🚁 As your Summer flowers grow, some of them may need some support so they don’t topple over. For flowers such as Gladioli and Dahlias, you can use plant support stakes to help them grow upright.

🌼 There is still time to plant flowers for some late season colour! Flowers such as Gladioli, Viola and more can be planted now to add to your flower displays this Summer. Check out July’s Grow Club Boxes to see all the flowers you can still plant and grow!

🍃 It is never to early to start planning and planting for next Spring! July is the last month for sowing biennials and hardy perennials. Start sowing Lupins, Foxgloves and more to get ahead of the game for flower displays next year!

💐 Remember to keep picking your sweet pea flowers as they grow and Dahlias. This will help them to keep producing as they channel their energy in creating new flowers.

Food 🥗

🌶️ If you like your chillies hot you can make them spicier by stressing the plant. Once the plant has flowered and started producing peppers, allow the soil to dry out until the plant’s leaves start to wilt and shrivel, then water thoroughly. The stress will help the plant develop more capsaicin inside the peppers which is the chemical that gives chillies heat.

🍵 Harvest your peas to keep them producing! The more your harvest, the more they will produce! Harvesting peas will lead the plant to channel more of its energy into making new peas and thus giving you a better yield from the plant.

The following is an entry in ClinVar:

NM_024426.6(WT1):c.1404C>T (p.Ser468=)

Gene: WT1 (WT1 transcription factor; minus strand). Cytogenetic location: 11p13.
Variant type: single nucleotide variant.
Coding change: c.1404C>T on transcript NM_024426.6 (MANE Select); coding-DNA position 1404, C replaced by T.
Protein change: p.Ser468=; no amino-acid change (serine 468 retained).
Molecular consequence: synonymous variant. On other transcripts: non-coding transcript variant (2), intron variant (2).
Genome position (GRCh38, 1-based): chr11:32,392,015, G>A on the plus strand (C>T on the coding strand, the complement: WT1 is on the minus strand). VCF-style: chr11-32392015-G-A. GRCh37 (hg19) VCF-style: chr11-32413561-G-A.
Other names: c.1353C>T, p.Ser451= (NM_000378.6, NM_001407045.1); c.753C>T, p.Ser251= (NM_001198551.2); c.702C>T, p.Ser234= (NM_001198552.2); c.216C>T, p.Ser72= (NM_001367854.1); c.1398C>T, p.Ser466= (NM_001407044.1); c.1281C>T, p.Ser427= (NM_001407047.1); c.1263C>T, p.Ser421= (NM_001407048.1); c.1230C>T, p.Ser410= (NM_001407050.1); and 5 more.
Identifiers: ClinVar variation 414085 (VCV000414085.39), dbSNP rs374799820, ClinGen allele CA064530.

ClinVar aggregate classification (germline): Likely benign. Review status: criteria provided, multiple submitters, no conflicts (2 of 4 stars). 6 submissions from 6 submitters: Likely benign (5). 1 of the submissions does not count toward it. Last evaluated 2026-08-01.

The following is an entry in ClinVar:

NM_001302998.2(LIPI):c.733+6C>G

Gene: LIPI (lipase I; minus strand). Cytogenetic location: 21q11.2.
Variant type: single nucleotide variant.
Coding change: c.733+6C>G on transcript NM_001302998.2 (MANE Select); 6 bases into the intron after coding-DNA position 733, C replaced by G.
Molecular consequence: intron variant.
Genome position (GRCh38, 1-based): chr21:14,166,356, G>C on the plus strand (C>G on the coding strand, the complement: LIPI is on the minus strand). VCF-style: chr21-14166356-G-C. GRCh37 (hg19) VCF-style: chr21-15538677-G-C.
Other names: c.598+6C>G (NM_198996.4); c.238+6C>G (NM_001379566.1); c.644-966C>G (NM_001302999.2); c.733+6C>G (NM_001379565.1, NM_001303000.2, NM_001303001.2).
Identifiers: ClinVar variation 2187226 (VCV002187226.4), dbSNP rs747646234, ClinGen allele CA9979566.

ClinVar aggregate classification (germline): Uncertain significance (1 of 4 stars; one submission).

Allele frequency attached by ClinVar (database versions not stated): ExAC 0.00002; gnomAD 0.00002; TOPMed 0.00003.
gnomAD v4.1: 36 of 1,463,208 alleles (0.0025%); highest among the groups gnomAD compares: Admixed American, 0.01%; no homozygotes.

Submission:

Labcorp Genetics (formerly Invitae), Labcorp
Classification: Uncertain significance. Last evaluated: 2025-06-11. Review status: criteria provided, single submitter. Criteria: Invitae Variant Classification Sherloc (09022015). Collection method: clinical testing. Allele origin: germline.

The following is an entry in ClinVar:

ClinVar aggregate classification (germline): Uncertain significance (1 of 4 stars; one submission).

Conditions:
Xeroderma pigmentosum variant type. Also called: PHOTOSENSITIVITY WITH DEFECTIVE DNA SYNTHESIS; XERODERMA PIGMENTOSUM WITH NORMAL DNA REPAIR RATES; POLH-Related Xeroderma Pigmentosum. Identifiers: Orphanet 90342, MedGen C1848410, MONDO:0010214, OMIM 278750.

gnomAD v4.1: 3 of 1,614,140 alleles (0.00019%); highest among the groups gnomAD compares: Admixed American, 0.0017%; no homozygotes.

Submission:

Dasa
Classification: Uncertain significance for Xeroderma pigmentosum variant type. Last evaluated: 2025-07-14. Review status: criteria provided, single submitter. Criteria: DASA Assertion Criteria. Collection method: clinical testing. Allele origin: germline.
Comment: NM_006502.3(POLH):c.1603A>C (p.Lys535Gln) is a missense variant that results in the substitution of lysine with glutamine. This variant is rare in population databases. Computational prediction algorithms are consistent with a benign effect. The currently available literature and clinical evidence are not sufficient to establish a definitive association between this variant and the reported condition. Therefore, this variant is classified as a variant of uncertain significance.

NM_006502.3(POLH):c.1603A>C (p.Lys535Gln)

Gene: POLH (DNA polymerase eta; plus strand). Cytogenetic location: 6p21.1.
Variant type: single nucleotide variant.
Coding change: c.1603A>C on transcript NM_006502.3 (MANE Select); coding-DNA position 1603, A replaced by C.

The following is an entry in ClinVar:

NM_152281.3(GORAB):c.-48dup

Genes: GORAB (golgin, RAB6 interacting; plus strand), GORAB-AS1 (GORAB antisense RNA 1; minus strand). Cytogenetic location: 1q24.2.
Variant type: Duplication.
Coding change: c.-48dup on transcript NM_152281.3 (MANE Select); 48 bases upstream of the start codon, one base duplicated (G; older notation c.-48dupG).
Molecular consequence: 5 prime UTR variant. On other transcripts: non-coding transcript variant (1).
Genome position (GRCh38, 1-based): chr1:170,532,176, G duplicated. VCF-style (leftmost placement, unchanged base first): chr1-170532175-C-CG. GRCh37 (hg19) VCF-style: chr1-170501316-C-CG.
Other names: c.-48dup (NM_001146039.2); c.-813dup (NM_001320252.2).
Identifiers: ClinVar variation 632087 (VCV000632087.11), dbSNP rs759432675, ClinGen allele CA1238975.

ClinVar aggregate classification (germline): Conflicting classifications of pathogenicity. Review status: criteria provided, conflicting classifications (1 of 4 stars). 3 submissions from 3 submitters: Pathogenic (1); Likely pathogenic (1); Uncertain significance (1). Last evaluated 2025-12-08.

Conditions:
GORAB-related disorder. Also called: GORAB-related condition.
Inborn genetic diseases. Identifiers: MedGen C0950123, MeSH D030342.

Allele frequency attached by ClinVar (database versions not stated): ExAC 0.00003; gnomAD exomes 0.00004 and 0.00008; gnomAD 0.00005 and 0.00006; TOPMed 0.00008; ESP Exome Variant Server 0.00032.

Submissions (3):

🥔 Many potatoes will be ready to harvest now however some may still need a little more time. It is very important with the additional sunlight to mulch and cover the potatoes as they grow. Mound up the soil around your potato plants so no tubers are exposed to the sun which can cause them to turn green and even become poisonous!

🥬 We may now be in summer but you can still continue to successionally sow salad seeds. Carry on sowing seeds little and often in batches so that it is possible to ensure plants are ready to harvest in succession throughout the growing season. This can be done for carrots, salads, beans and more too!

Here are other vegetables from the Seed Pantry Grow Club that can be harvested in July!

  • Chicory ‘Palla Rossa’
  • Onion ‘Long Red Florence’ and ‘Tosca’
  • Pea ‘Delikett’ and ‘Meteor’
  • Beetroot ‘Pablo’
  • Courgette ‘Clarion’ and ‘Orelia’
  • Tomato ‘Big Daddy’ and ‘Outdoor Girl’
  • Raddish ‘Black Spanish Round’
  • Aubergine ‘Clara’ and ‘Jackpot’
  • Potato ‘Maris Piper’, ‘Arran Pilot’ and ‘Pink Fir Apple’
  • Chilli Pepper ‘Apache’, ‘Orange Tyger’ and ‘Spangles’
  • Leafy green salads
  • Shallots

And many more!

That is all for now, folks – stay tuned to our Instagram account and we will have more tips and reminders next week! 😁

Seed Pantry